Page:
The accuracy of flow meters measuring natural gas has enormous commercial importance. NIST is developing a new technique to calibrate large flows at high pressures, like natural gas flowing inside interstate pipelines, replacing today’s expensive, time-consuming and labor-intensive approach.
NIST is working with the Colorado Engineering Experiment Station, Inc. (CEESI), an independent laboratory that calibrates flow meters, to develop a new technique to calibrate flow meters for high pressures. NIST has a long-standing research program to improve flow meter calibrations, connecting basic research in physics and measurement science directly to industry needs.
In 2015, NIST scientists demonstrated a proof-of- principle of a new method to overcome one of the major hurdles in calibrating large flow meters—accurately knowing the average temperature of gas collected in a tank. Now, they are partnering with industry to scale-up this technique using a large high-pressure spherical vessel as the collection volume. NIST scientists have already identified and overcome one potential issue with scale-up, reducing the time industry needs to spend improving the technique prior to implementation.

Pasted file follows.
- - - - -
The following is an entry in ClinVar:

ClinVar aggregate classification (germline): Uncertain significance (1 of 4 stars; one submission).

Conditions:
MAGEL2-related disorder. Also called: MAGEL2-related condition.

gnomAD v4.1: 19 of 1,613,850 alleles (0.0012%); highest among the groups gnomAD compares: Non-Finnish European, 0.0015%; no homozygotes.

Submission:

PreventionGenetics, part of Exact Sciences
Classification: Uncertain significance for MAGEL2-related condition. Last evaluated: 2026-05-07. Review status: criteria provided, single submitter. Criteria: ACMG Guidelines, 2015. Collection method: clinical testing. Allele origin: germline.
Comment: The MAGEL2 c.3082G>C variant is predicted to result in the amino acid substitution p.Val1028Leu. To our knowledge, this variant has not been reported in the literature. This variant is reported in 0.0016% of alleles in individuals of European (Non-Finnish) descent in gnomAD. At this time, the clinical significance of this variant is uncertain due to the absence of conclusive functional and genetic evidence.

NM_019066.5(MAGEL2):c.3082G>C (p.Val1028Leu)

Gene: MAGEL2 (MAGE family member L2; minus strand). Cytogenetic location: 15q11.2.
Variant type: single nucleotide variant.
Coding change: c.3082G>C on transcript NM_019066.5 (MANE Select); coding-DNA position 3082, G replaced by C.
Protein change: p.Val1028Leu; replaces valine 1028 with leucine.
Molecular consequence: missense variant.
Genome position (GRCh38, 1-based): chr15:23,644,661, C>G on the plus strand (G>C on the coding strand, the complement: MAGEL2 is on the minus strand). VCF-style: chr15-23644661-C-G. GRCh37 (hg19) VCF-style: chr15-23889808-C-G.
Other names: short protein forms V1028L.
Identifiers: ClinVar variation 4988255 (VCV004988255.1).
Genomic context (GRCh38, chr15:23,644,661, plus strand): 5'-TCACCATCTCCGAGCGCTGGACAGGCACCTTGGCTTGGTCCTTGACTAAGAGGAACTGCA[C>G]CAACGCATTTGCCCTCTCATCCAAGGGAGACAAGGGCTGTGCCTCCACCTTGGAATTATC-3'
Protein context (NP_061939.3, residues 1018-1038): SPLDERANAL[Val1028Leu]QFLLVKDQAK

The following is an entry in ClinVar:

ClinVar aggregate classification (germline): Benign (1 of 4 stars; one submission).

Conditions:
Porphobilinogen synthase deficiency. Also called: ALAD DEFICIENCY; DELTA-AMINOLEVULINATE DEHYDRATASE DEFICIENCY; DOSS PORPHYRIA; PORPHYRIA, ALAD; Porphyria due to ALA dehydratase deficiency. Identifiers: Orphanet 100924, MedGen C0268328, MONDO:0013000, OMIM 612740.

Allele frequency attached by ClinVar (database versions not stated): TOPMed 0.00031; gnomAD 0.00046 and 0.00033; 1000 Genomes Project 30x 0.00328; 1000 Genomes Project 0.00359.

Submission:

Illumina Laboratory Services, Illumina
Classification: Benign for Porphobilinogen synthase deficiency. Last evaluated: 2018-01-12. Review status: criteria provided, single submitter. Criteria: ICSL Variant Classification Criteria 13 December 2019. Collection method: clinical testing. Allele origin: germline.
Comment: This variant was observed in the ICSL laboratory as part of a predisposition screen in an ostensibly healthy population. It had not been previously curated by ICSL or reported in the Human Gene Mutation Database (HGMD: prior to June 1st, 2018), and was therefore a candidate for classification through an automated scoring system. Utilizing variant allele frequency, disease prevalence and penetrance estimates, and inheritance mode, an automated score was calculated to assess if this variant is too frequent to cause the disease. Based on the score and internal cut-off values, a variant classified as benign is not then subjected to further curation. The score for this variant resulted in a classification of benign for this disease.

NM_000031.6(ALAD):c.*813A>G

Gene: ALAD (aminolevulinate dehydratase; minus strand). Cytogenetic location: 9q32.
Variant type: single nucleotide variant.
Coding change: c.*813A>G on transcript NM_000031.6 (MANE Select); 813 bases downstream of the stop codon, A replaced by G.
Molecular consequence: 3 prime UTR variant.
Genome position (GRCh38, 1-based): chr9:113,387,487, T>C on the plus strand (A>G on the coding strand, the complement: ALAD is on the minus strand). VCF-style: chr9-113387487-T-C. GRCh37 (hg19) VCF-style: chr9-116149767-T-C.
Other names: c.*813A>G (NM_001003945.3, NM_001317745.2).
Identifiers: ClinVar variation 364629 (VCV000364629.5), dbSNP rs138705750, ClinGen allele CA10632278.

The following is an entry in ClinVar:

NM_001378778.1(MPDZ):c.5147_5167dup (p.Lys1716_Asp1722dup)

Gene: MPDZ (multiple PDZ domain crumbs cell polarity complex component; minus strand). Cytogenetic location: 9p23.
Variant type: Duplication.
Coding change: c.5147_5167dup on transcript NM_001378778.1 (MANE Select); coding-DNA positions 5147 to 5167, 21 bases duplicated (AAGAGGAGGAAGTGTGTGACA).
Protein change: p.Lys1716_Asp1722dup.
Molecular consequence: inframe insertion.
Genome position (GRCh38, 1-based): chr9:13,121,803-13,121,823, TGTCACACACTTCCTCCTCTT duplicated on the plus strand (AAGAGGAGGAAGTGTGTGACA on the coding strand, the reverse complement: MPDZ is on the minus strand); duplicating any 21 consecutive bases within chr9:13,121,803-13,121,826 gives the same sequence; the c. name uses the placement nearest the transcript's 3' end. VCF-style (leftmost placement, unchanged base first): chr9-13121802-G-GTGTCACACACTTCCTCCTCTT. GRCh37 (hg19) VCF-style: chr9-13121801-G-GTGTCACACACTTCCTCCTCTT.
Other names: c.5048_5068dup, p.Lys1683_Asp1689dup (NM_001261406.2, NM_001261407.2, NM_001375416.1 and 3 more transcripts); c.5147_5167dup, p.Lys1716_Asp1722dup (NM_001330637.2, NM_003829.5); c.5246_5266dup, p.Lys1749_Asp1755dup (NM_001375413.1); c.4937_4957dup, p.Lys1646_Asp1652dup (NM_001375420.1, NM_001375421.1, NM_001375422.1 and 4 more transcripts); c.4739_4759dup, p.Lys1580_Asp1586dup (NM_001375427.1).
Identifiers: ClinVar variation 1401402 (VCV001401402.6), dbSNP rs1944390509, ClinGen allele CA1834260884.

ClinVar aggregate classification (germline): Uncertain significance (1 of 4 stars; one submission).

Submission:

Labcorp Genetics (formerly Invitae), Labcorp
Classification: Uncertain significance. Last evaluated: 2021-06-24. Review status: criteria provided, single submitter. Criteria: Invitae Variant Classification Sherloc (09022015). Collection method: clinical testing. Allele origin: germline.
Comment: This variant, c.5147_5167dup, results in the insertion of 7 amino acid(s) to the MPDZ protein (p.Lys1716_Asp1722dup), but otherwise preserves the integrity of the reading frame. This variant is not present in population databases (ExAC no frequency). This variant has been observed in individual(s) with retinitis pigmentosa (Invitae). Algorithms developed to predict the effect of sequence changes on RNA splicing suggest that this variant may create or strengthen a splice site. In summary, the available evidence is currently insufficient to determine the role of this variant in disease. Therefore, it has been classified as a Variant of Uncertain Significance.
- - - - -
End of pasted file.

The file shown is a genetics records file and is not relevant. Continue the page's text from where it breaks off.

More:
NIST does not have the infrastructure required to test really large flow meters of the sort used in interstate pipelines. However, NIST’s industry partner, CEESI, has a calibration facility located next to a pipeline, and they have collection vessels with volumes of 20 cubic meters. Thus, the lessons learned from NIST’s research will reach industry.
Questions? Contact NIST Inquiries.
25 trillion cubic feet of natural gas delivered to U.S. customers in 2016
“I doubt there is another organization in the world that could do what NIST is doing. The benefit to the natural gas industry will be immense. It’s critical that large natural gas meters are calibrated accurately and every energy dollar is accounted for using the best technology available. [NIST scientists] are redefining that standard to the best technology possible. This is a game changer.”
– Eric Harman, CEESI Natural Gas/Multiphase Engineer